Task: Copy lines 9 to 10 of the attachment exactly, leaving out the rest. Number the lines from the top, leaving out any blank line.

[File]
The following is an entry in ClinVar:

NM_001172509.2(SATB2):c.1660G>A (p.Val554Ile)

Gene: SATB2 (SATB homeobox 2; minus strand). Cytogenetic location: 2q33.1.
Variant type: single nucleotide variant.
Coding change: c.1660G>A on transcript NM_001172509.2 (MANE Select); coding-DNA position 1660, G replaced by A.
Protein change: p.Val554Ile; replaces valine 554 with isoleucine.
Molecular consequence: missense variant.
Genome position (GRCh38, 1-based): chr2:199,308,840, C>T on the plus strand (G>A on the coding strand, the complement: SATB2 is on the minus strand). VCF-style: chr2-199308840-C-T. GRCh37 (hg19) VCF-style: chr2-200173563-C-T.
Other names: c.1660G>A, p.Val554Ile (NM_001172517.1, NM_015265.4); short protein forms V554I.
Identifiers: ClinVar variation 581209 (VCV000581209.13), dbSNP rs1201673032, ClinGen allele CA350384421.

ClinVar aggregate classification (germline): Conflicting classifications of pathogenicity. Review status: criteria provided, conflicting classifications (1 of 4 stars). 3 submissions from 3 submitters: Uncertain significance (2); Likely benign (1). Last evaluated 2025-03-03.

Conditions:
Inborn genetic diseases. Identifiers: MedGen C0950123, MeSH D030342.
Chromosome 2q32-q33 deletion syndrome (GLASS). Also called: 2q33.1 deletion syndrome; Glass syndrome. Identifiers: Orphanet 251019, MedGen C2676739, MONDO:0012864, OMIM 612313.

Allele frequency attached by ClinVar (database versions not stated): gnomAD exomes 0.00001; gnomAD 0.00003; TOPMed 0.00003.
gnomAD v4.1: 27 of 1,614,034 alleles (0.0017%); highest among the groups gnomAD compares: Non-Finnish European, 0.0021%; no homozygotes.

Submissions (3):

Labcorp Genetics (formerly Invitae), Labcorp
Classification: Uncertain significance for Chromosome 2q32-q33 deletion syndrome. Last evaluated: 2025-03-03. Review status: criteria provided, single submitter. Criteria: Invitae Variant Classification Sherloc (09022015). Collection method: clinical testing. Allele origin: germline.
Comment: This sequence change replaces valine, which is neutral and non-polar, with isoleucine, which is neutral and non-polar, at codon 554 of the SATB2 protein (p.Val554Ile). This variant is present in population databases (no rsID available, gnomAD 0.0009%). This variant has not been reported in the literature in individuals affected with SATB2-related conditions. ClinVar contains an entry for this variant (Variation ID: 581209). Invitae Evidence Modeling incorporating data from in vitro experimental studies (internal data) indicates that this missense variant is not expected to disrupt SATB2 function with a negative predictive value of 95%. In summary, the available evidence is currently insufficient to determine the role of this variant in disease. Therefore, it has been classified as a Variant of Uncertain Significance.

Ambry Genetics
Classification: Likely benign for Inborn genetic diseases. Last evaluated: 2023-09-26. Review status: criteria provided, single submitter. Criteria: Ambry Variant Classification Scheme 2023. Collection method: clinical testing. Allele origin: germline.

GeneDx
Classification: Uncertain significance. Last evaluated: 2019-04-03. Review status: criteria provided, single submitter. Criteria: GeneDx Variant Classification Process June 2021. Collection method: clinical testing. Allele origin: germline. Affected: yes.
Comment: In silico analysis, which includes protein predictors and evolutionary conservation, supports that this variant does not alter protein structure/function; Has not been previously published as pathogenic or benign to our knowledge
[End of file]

Other names: c.1660G>A, p.Val554Ile (NM_001172517.1, NM_015265.4); short protein forms V554I.
Identifiers: ClinVar variation 581209 (VCV000581209.13), dbSNP rs1201673032, ClinGen allele CA350384421.